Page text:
- The Last-Ditch Weapons of the Nazi Volkssturm
by W. Darrin Weaver
Deluxe First Edition, 2005
424 pages, 558 illustrations
This is the first in-depth study of the amazing series of events which took place during the last chaotic months of Adolf Hitler's "Thousand Year Reich".
The war was already lost for Germany before the idea of a "People's Army" gained any sanction. The six million old men and boys of the Volkssturm were initially equipped with shotguns, drillings, hunting rifles, military training rifles and handguns scrounged from the German populace. These few arms were bolstered by foreign rifles and carbines captured during Germany's early wartime advances, and many collectors and historians may be surprised to learn that the rifle issued in the greatest numbers-the "true Volksgewehr"-was the Italian Carcano, some numbers of which were converted to fire the powerful German 7.92x57mm rifle cartridge!
In addition, seven types of Volksgewehre were specifically designed for manufacture by German industry during the last months of the war. All are covered in detail, and the book includes many previously unpublished photographs of original Volkssturm weapons, including prototypes and rare presentation examples.
Other Volkssturm weapons included the anti-tank Panzerfaust ("tank fist"), a single-shot, rocket-propelled shaped-charge device capable of defeating any Allied tank then in existence, and numerous "clones" of the British Sten machine carbine, which were hastily manufactured by a considerable number of German firms (a memorandum speaks of "30 subcontractors and 14 assembly points"). Programs were also begun to develop special Volkspistolen, made largely from stamped sheet metal.
In summing up, the author notes that even if the Volkssturm had been fully trained, well equipped and armed with the best weapons in the world-which they decidedly were not-they could have done no more than delay the inevitable, which in many cases, documented here, they actually did.
Rock in a Hard Place: The Browning Automatic Rifle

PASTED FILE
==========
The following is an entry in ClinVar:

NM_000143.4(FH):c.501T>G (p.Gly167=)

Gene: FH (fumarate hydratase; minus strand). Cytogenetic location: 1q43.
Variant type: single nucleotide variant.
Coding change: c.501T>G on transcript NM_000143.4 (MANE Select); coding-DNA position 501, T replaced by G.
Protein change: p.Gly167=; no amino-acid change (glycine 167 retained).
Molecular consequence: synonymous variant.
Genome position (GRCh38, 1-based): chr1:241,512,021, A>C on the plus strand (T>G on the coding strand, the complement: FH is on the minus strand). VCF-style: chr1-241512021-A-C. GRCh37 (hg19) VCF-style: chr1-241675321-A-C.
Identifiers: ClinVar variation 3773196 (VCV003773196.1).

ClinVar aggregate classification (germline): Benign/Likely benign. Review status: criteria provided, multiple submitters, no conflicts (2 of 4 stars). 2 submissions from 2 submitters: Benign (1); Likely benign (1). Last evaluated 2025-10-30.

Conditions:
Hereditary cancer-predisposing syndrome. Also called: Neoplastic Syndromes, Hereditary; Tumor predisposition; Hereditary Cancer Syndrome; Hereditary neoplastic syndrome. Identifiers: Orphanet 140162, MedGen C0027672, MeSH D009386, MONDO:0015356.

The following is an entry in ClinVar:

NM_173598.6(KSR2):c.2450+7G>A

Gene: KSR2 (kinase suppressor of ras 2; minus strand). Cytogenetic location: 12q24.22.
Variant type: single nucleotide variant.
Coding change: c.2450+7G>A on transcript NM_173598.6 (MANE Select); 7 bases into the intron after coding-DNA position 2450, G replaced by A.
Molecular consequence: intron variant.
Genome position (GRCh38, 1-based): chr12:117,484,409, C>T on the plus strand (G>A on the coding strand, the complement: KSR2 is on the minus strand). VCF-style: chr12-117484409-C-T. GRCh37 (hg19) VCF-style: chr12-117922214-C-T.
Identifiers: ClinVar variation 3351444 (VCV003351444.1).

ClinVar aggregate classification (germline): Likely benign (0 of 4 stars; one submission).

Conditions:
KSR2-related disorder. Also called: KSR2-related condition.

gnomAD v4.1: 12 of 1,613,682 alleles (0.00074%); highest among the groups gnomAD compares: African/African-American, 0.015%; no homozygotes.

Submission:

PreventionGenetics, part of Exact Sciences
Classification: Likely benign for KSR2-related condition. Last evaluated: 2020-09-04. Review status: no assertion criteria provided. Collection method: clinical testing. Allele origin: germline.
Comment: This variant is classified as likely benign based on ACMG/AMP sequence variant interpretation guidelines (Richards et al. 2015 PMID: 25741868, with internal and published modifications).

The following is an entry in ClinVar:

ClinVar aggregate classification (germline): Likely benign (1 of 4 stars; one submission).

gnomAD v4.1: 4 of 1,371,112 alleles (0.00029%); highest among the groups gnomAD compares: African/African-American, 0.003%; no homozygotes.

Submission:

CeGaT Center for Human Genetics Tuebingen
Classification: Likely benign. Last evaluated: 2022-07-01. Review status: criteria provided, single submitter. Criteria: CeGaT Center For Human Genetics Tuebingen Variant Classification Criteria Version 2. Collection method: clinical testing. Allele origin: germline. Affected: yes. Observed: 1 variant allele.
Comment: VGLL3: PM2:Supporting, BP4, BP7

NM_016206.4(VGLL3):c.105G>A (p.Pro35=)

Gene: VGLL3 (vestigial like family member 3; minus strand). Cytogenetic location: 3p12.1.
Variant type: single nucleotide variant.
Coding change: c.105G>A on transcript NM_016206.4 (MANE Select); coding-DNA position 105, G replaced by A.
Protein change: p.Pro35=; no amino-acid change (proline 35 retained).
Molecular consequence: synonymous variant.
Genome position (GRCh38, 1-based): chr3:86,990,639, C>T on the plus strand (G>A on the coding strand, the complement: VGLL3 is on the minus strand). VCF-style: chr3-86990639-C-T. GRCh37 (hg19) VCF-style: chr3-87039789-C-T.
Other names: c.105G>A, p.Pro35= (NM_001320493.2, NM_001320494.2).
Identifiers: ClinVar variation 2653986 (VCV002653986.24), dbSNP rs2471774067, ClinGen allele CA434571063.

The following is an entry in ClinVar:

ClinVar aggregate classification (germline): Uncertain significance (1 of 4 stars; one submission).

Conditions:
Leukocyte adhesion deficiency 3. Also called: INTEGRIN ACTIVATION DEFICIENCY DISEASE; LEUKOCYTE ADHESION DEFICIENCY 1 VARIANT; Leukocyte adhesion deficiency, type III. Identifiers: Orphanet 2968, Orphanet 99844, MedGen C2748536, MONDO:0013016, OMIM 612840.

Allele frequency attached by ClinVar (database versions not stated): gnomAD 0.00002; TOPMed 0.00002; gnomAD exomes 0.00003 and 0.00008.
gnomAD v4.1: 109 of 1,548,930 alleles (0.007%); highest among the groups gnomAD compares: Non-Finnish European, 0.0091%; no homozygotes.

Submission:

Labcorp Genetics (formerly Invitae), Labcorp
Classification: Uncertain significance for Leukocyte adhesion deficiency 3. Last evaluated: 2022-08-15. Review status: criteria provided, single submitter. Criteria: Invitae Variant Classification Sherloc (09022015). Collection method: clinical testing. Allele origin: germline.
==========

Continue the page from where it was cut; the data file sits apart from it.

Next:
by James L Ballou
Deluxe First Edition, 2000
500 pages, 751 illustrations
The legendary BAR began as a single, hand-made, closed-bolt-firing model with an open-top receiver, designed by John M. Browning and machined to the great inventor's specifications by his half-brother, Jonathan Edmund Browning, in their Ogden, Utah, shop.
Right from the outset, John Browning's "Automatic Machine Rifle" was an instant success. It was manufactured through both World Wars and Korea by a total of six contractors, and remained one of the most respected weapons in the U.S. military arsenal for over four decades, proving time and time again that, when the fighting got heavy, the BAR was truly a "Rock in a Hard Place".
This first-ever in-depth study of the popular BAR includes clear photos of all U.S.-made military and commercial models, experimental models from Britain and France, plus offshore copies and clones from Belgium, Poland and Sweden. In addition, contents include profusely-illustrated chapters titled "How the BAR Works", "A Treatise on BAR Parts", "Troubleshooting the BAR", and "Accessories and Ancillaries"; plus a Bibliography and a comprehensive index.
The name of Mikhail Timofeyevich Kalashnikov has become well known the world over because of the Avtomat Kalashnikova, the eponymous assault rifle which he designed and perfected.
Today, Kalashnikov designs have become the most widely manufactured and best known military small arms in history. Since the introduction of the AK design in 1947, between fifty and seventy million Kalashnikov-type rifles and LMGs have been manufactured, in the Soviet Union and the Warsaw Pact nations, in the Communist East, and in such "western" countries as Egypt, Finland, India, Israel, and South Africa.
The original edition of The AK47 Story was published in 1986, and the events of the intervening fifteen years have provided much fresh new material. Beginning with an introduction by Dr. Kalashnikov himself, we present a most comprehensive study of the "life and times" of the AK, starting with the early history of small arms manufacture in Czarist Russia and then the Soviet Union. We follow the development of the AK (originally designed in caliber 7.62x41mm) and all the offshoots and clones which make up the Kalashnikov "family" of small arms, including an important new summary of technical information on the numerous loadings of "intermediate" ammunition, right up to the "AK for the 21st Century" - the AK100 series, now being manufactured by the Joint Stock Company "Kalashnikov" in Izhevsk, Russia in three calibers: 7.62x39mm, 5.45x39mm, and 5.56x45mm NATO.
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